Quneitra: A witness to two wars, and two displacement flights

A decimated building in Quneitra city- 2018 (Enab Baladi)

A decimated building in Quneitra city- 2018 (Enab Baladi)

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When you enter Quneitra—the capital of the Syrian Golan—you see an expression of the 1950s modern movement architecture, manifest in the patterns of construction and designs of buildings, shops, roads, and even sidewalks. These designs enhance the historical worth of the city, built in the 19th century and preserved as a witness to several political upheavals. Still, what will grab your attention at once is the overwhelming destruction that dominates the city’s landscape.

Destruction in Quneitra, located nearly 60 km south west of Damascus, is deemed a witness to the violations committed by the Israeli army during the June War of 1967, and by the Syrian regime as it fought those it called “terrorists”.

Strategic location

Constructed on the junction of major trade routes, Quneitra was a way station for merchants’ convoys on the road between Syria and Palestine. However, it lost its commercial status after it became a part of the war line with Israel since the 1940s.

A mixture of ethnicities made Quneitra’s population. Besides the Arab families that lived in the city, a few Christian households also settled there and built a Greek Orthodox Church in 1930, using black basalt stone widespread in the area.

Several Circassian and Chechen families, who immigrated from the Caucasus, also sought refuge in the city and founded their own neighborhoods. They called their housing areas “the land of the ancestors,” and built the Circassian and the Dagestani mosques.

In 1967, Quneitra’s population was displaced for the first time.  Eighteen years after the Nakba/catastrophe, in reference to the armistice signed in 1948 when the Arab forces lost the war to Israel and the latter declared the foundation of its state.

Back then, the Israeli forces advanced into Golan and occupied 1260 km2, including Quneitra, and sent nearly 130 Syrians on a flight of displacement.

Over the course of action, Quneitra city was the Syrian forces’ center of command in the Golan region.  When the city fell to the Israeli forces’ control, the back-then Syrian Minister of Defense, Hafez al-Assad, was blamed, for he broke the loss news before the Israeli army’s entry into the area, instilling fear among civilians and forcing them to abandon their homes.

As he recalls this devastating experience, tears well up in Abu Hussein’s eyes, one of Quneitra’s displaced residents. He remembers the radio statement from his childhood, which made his father decide to flee the area with his family for a short period of time. The father thought that their departure would end in a few days, or weeks, but it lengthened.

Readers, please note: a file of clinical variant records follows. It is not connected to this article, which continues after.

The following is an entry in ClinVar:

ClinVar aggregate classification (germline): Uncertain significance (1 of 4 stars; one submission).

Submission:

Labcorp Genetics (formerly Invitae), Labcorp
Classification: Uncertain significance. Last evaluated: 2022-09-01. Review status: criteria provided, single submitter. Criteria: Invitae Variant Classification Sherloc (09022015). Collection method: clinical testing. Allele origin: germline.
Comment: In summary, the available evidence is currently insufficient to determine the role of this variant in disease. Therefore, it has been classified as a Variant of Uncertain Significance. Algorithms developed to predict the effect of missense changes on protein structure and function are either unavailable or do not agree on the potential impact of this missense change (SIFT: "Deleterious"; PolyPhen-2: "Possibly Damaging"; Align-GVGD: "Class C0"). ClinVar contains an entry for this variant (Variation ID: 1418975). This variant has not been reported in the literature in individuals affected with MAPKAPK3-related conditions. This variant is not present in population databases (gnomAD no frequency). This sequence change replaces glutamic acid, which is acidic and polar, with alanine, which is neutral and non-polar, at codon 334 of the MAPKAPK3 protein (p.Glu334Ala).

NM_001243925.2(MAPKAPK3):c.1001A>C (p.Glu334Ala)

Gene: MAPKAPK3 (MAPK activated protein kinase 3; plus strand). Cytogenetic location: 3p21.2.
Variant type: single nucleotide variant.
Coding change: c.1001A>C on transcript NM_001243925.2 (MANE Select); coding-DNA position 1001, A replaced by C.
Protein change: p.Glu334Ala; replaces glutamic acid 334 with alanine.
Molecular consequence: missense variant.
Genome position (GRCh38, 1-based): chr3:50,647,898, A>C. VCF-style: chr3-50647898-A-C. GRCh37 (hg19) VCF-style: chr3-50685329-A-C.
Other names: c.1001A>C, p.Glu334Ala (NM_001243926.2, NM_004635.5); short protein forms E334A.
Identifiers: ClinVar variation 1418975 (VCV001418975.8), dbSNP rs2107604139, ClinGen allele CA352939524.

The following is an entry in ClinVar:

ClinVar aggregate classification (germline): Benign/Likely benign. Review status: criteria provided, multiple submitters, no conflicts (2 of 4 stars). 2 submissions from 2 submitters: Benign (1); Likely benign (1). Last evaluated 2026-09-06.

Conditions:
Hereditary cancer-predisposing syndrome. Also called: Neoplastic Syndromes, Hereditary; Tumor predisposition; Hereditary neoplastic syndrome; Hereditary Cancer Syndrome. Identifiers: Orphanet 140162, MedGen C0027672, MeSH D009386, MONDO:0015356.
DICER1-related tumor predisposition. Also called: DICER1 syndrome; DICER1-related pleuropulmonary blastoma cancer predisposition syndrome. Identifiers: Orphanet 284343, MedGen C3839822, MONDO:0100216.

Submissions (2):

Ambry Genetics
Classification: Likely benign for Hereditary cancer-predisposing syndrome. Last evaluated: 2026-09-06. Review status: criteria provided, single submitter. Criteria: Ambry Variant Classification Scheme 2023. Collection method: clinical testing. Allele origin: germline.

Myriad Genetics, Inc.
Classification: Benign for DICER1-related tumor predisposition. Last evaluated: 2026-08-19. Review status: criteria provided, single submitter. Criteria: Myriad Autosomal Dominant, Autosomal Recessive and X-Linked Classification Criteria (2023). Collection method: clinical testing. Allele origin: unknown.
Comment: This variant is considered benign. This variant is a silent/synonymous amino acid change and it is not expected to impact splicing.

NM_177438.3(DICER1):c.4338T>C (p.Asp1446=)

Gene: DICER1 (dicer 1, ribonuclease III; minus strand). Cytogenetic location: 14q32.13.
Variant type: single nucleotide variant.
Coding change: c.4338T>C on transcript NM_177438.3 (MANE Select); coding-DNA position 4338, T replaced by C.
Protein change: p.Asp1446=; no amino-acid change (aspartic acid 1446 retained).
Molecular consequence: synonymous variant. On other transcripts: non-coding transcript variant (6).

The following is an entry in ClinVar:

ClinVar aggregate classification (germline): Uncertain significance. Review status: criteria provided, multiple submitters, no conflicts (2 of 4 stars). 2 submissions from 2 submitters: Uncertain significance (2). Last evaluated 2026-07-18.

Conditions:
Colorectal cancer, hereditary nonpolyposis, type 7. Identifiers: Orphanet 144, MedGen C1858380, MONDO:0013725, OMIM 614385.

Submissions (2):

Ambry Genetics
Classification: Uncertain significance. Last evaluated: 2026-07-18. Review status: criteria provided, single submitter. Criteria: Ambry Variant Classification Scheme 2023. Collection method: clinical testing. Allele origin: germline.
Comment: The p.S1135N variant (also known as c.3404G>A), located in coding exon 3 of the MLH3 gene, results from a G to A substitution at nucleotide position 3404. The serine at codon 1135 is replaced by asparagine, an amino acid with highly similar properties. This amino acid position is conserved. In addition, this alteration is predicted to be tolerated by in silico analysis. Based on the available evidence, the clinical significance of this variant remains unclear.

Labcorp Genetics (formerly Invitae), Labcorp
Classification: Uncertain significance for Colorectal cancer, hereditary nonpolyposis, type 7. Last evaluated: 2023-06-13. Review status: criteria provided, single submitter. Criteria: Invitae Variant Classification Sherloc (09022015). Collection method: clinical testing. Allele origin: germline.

In 1974, Syria regained sovereignty over Quneitra through a second treaty. The agreement provided for setting up a buffer zone in the area under UN auspice, and 60 km were given back to Syria.

“It was sold,” Umm Hussain told Enab Baladi, a woman in her seventies with the area’s famous patterns tattooed on her hands and chin. What other thing could follow the displacement caused by al-Assad, the father, but a displacement caused by the al-Assad, the son.

More destruction

Even though the Syrian regime continues to present Quneitra as a witness to the destruction that resulted from the war against Israel, it did not exclude the city from bombardment or decimation when it was controlled by the armed opposition factions in past years.

The Syrian regime celebrated the liberation of Quneitra during the October War, as it “shattered the myth of the Israeli army.” At the time, the Arab forces made a quick progress into the occupied areas, but an Israeli victory followed, resulting in costly losses, estimated as nearly 4.5 million USD. The regime, however, did not initiate any restoration or reconstruction projects in Quneitra, alleging that the rubble displays the Israeli violations.

The city’s residents consider the 1973 happenings a “show,” for the destruction there does not bear the mark of bombardment, adding that instead the decimation was caused by planned blasts.

In 2014, the regime forces targeted the area, particularly the posts of the Free Army, after the armed opposition groups took the city over and the United Nations Peacekeeping Force (UNPF) withdrew from the buffer zone. Residents were forced to leave the area for fear of death, displaced for the second time.

In mid-2018, regime forces regained control over the southern areas, including Quneitra city, and reestablished their posts and checkpoints; the United Nations Disengagement Observer Force (UNDOF) was also repositioned at the Quneitra-Golan border crossing; and Israeli forces resumed targeting Hezbollah and Iranian-militias mobilized to the area.

 

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